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Looks like you're in quite a comparable situation to me. However, I own my own house already (in Lethbridge), and I just thought I'd say this to you:

Get a house where you can rent the basement out if you must have one.

Adding up all the expenses like taxes, maintenance, utilities, insurance, etc. makes owning a house quite expensive. Truthfully, it costs about the same as staying in a (cheap) hotel every night, except you keep it and have to fix everything.
I am 30 bit older than you :)
quite similar position like you only difference is I am married ;)..and spouse is in school.
Though net assets is 2k$ for me and 27k$ for spouse..RRSP 2000$
rent is 1000
 

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This sounds very good. Congrats on paying off your loans. Hopefully the debt will not be repeated in the future. Now your disposable income can go towards savings rather than paying debt. :)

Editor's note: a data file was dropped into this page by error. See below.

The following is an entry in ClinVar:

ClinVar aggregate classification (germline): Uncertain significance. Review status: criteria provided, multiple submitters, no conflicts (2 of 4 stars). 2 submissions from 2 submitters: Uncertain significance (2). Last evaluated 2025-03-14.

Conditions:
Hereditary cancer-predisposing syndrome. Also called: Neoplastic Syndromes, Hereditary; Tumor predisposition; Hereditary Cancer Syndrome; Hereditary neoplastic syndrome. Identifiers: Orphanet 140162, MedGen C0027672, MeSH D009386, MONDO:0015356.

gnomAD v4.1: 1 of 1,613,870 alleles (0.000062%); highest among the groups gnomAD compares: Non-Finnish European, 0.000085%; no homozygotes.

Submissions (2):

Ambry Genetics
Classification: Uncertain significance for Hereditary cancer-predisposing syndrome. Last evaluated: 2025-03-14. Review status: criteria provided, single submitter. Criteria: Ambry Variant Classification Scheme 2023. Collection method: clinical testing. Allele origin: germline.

I agree that housing should be a low priority for you. It's too expensive right now and the costs and effort of maintenance basically constitute a second job merely to maintain what you have. No thanks. I am quite fond of the relative freedom of renting. But that does NOT mean to become a landlord and rent out property as suggested above. That is a whole other topic that should not be a consideration for you, given you know NOTHING about this.

I am glad you see the importance of an emergency fund. We agree that this is very important (and even moreso if buying a house) but 3 months is nowhere near enough. 6-12 months is a better goal to have. See my sig file for a discussion about tiered savings. Saving that up will take you a while. In the meantime, ignore the oft-repeated rhetoric that money in a savings account is being wasted. For your emergency fund it must be cash.